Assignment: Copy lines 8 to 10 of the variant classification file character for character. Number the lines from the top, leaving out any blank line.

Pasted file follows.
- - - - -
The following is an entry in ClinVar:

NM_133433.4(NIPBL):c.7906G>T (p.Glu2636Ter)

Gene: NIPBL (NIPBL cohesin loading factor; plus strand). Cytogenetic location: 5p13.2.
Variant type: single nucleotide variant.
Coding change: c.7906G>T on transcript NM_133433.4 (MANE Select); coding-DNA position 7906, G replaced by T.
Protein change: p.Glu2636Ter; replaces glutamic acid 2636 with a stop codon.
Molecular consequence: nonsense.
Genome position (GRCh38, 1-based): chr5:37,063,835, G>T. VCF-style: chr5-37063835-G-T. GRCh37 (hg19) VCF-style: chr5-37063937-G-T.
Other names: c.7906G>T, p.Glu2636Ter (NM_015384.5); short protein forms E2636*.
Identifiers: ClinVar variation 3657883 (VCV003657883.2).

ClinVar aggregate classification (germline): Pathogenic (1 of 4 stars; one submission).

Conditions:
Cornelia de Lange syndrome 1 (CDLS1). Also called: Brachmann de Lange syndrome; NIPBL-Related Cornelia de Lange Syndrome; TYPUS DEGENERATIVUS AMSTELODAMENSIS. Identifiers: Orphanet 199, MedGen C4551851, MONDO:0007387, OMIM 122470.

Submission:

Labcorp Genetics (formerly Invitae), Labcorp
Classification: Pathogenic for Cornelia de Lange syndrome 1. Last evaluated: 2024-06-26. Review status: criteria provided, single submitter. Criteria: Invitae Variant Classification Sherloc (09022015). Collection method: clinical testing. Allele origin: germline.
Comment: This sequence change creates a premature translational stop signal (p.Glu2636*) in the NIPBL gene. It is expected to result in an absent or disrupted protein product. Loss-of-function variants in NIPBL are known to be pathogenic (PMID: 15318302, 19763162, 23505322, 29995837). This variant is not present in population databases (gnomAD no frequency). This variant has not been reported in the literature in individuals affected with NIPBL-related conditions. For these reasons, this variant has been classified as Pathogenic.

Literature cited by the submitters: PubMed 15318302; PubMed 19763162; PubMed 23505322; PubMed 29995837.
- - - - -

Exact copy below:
Genome position (GRCh38, 1-based): chr5:37,063,835, G>T. VCF-style: chr5-37063835-G-T. GRCh37 (hg19) VCF-style: chr5-37063937-G-T.
Other names: c.7906G>T, p.Glu2636Ter (NM_015384.5); short protein forms E2636*.
Identifiers: ClinVar variation 3657883 (VCV003657883.2).